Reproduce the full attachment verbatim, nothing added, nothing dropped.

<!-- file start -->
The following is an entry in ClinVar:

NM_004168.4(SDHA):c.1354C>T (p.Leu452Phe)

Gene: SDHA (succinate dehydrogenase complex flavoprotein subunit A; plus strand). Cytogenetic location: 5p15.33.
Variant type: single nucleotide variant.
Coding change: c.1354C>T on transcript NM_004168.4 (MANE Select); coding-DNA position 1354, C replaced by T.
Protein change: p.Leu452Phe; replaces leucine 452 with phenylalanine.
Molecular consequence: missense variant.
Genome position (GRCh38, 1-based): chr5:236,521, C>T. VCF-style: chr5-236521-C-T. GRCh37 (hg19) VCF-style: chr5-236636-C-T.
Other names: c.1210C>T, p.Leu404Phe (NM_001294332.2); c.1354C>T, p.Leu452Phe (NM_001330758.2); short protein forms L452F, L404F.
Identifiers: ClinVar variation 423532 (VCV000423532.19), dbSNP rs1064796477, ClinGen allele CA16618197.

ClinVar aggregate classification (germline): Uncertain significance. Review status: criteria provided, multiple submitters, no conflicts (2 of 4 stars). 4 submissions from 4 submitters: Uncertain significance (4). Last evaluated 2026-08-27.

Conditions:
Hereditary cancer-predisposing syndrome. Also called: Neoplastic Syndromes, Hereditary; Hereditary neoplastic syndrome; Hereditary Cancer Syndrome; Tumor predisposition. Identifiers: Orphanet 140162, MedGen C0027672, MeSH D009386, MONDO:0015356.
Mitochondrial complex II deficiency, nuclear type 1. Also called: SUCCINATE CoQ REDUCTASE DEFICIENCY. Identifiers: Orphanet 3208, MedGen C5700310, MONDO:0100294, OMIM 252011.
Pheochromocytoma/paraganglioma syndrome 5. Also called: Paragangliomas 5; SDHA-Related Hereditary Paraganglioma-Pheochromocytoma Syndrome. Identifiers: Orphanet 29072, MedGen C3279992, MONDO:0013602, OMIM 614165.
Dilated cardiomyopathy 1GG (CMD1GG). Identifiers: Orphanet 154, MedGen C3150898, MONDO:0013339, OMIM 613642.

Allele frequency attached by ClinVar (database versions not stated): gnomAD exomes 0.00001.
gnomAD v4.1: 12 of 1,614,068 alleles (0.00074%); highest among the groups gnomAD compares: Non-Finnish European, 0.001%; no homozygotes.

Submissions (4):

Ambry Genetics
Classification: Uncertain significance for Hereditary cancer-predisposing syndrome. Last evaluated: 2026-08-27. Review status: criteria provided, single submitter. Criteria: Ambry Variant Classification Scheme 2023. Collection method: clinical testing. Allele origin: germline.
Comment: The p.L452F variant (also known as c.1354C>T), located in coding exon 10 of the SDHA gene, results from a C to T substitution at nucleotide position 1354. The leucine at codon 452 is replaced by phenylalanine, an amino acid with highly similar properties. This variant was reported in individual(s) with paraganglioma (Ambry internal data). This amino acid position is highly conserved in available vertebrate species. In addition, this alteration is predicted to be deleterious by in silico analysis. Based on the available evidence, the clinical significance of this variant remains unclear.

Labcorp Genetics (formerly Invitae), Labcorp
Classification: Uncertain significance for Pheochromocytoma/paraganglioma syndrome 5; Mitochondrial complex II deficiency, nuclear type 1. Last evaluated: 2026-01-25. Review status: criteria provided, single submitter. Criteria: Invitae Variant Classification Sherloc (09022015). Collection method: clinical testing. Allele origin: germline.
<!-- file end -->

The following is an entry in ClinVar:

NM_004168.4(SDHA):c.1354C>T (p.Leu452Phe)

Gene: SDHA (succinate dehydrogenase complex flavoprotein subunit A; plus strand). Cytogenetic location: 5p15.33.
Variant type: single nucleotide variant.
Coding change: c.1354C>T on transcript NM_004168.4 (MANE Select); coding-DNA position 1354, C replaced by T.
Protein change: p.Leu452Phe; replaces leucine 452 with phenylalanine.
Molecular consequence: missense variant.
Genome position (GRCh38, 1-based): chr5:236,521, C>T. VCF-style: chr5-236521-C-T. GRCh37 (hg19) VCF-style: chr5-236636-C-T.
Other names: c.1210C>T, p.Leu404Phe (NM_001294332.2); c.1354C>T, p.Leu452Phe (NM_001330758.2); short protein forms L452F, L404F.
Identifiers: ClinVar variation 423532 (VCV000423532.19), dbSNP rs1064796477, ClinGen allele CA16618197.

ClinVar aggregate classification (germline): Uncertain significance. Review status: criteria provided, multiple submitters, no conflicts (2 of 4 stars). 4 submissions from 4 submitters: Uncertain significance (4). Last evaluated 2026-08-27.

Conditions:
Hereditary cancer-predisposing syndrome. Also called: Neoplastic Syndromes, Hereditary; Hereditary neoplastic syndrome; Hereditary Cancer Syndrome; Tumor predisposition. Identifiers: Orphanet 140162, MedGen C0027672, MeSH D009386, MONDO:0015356.
Mitochondrial complex II deficiency, nuclear type 1. Also called: SUCCINATE CoQ REDUCTASE DEFICIENCY. Identifiers: Orphanet 3208, MedGen C5700310, MONDO:0100294, OMIM 252011.
Pheochromocytoma/paraganglioma syndrome 5. Also called: Paragangliomas 5; SDHA-Related Hereditary Paraganglioma-Pheochromocytoma Syndrome. Identifiers: Orphanet 29072, MedGen C3279992, MONDO:0013602, OMIM 614165.
Dilated cardiomyopathy 1GG (CMD1GG). Identifiers: Orphanet 154, MedGen C3150898, MONDO:0013339, OMIM 613642.

Allele frequency attached by ClinVar (database versions not stated): gnomAD exomes 0.00001.
gnomAD v4.1: 12 of 1,614,068 alleles (0.00074%); highest among the groups gnomAD compares: Non-Finnish European, 0.001%; no homozygotes.

Submissions (4):

Ambry Genetics
Classification: Uncertain significance for Hereditary cancer-predisposing syndrome. Last evaluated: 2026-08-27. Review status: criteria provided, single submitter. Criteria: Ambry Variant Classification Scheme 2023. Collection method: clinical testing. Allele origin: germline.
Comment: The p.L452F variant (also known as c.1354C>T), located in coding exon 10 of the SDHA gene, results from a C to T substitution at nucleotide position 1354. The leucine at codon 452 is replaced by phenylalanine, an amino acid with highly similar properties. This variant was reported in individual(s) with paraganglioma (Ambry internal data). This amino acid position is highly conserved in available vertebrate species. In addition, this alteration is predicted to be deleterious by in silico analysis. Based on the available evidence, the clinical significance of this variant remains unclear.

Labcorp Genetics (formerly Invitae), Labcorp
Classification: Uncertain significance for Pheochromocytoma/paraganglioma syndrome 5; Mitochondrial complex II deficiency, nuclear type 1. Last evaluated: 2026-01-25. Review status: criteria provided, single submitter. Criteria: Invitae Variant Classification Sherloc (09022015). Collection method: clinical testing. Allele origin: germline.